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Jin Shei Cover from sgreer

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October 15th, 2007

book and glasses

Take me to the Fair...

In the wake of one of the world's biggest publishing industry shindigs, the Frankfurt BOok Fair, which ended yesterday, The Guardian has a write-up of the Fair and its issues here - go read the whole thing, it's funny and sad and exciting and appalling and you end up not knowing whether to giggle maniacally or sit on the stairs weeping and tearing your hair out. Here's a sample of it:


Oh, the writers. What becomes abundantly clear from Frankfurt is that if you've got a book inside, it's really not a bad idea to keep it there. Why does anybody even want to be a writer? And I say that as one. Two weeks ago the BBC reported that it came top in a survey of the nation's dream jobs. I end up ranting about this at the Bloomsbury stand, and Alexandra Pringle, the editor-in-chief of Bloomsbury, rants with me.

'I know!' she says, 'It's mad. It's a horrible job. It doesn't pay well. It's lonely. It's depression-inducing. It's frustrating. There's no fun to be had. But everyone has a drive to be a writer. And everyone thinks they can do it.

'Whereas to be one is some sort of mental derangement! They're all bonkers. When my writers say I could earn more money at the till at Sainsbury's, I say, well go and do it. There's no point writing unless you feel that you have to do it. You have to really want to do it and to be prepared to suffer to do it. Or else you really might as well go and work on the till at Sainsbury.'

And even if you do write a book, the obstacles are so huge. Jonny Geller tells me he personally receives 1,000 unsolicited submissions a year, and the general slush pile holds another 3,000. Out of those, he takes on maybe five new authors. I always knew that the odds against getting my first novel being published were enormous but I'm actually quite grateful that I didn't know quite how enormous.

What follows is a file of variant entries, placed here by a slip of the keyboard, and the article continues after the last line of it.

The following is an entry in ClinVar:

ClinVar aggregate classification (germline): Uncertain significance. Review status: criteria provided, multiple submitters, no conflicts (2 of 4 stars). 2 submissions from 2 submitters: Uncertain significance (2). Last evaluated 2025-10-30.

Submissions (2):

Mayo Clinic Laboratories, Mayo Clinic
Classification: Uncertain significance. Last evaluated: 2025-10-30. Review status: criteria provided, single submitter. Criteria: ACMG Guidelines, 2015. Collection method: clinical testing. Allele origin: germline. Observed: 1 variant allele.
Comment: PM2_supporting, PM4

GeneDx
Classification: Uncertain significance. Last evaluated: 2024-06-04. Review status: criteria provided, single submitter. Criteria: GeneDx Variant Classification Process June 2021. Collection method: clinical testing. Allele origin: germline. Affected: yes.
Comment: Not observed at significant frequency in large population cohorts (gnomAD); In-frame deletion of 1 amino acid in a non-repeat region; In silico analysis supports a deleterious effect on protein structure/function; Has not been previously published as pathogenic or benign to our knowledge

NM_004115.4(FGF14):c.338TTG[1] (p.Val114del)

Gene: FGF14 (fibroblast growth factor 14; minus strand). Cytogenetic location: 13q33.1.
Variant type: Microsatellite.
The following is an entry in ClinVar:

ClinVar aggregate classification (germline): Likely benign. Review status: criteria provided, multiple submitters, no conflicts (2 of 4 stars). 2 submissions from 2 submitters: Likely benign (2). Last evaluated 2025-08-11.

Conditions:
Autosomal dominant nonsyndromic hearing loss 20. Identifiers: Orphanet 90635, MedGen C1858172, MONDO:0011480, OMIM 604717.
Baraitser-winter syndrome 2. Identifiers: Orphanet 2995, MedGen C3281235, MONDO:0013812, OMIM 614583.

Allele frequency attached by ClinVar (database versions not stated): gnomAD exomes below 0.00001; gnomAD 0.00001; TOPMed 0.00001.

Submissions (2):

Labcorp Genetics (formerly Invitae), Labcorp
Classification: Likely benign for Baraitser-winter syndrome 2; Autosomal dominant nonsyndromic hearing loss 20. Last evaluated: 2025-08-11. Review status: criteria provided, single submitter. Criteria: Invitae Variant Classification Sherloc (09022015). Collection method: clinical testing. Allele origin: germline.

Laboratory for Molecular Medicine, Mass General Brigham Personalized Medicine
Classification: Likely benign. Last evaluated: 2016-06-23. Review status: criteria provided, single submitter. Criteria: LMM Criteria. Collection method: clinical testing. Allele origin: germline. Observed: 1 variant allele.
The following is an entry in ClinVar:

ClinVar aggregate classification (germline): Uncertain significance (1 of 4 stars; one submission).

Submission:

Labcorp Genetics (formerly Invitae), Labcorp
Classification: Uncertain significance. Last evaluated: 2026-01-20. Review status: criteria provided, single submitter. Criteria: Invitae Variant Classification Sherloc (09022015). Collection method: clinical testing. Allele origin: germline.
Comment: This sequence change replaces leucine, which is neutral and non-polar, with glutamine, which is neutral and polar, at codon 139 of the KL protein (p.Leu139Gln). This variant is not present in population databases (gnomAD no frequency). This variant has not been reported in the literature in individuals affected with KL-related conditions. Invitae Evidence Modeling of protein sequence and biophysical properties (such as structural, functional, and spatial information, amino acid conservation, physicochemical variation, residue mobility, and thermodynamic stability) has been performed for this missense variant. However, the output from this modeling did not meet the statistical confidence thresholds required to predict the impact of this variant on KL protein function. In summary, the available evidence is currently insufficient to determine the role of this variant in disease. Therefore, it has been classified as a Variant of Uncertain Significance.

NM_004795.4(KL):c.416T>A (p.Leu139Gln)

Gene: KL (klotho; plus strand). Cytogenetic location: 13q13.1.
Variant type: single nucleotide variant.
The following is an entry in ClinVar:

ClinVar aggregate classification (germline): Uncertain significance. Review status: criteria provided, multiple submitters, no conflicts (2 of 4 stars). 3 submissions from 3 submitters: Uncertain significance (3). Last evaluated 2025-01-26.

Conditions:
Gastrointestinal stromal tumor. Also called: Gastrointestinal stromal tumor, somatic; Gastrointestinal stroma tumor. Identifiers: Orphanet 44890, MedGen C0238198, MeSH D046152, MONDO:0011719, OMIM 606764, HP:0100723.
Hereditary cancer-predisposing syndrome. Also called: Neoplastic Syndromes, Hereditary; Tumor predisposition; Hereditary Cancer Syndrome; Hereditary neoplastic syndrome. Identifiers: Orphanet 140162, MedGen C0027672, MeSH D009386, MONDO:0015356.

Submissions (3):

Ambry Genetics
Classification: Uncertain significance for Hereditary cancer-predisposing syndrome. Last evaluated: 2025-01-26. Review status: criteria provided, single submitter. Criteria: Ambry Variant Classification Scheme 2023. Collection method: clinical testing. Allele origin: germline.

And here I am, starting a new project. Or two. Oh, the stories that I have waiting.

And I don't know if I should just give up and play dead, or go and light a candle in a shrine every day of my life in gratitude for all that I have managed to achieve in the last five years or so of my life - there are hundreds, THOUSANDS, *MILLIONS* of writers out there - the famous, the not-yet-famous, the never-will-be famous, the barely-published, and those who still dream the dream and wait with a greater or lesser degree of patience for it to come true. If you raise the bar and count those who have had work published in more than one language, the number drops dramatically. More than five, it drops even more. More than ten, it's exponential. And here's me, with thirteen. THIRTEEN. I have contracts in my contracts drawer from Turkey and Israel and Lithuania and Brazil and Czechoslovakia, and more. My little book came out in paperback in Spain with the word "Bestseller" stamped on the cover. Sometimes even i find it hard to believe.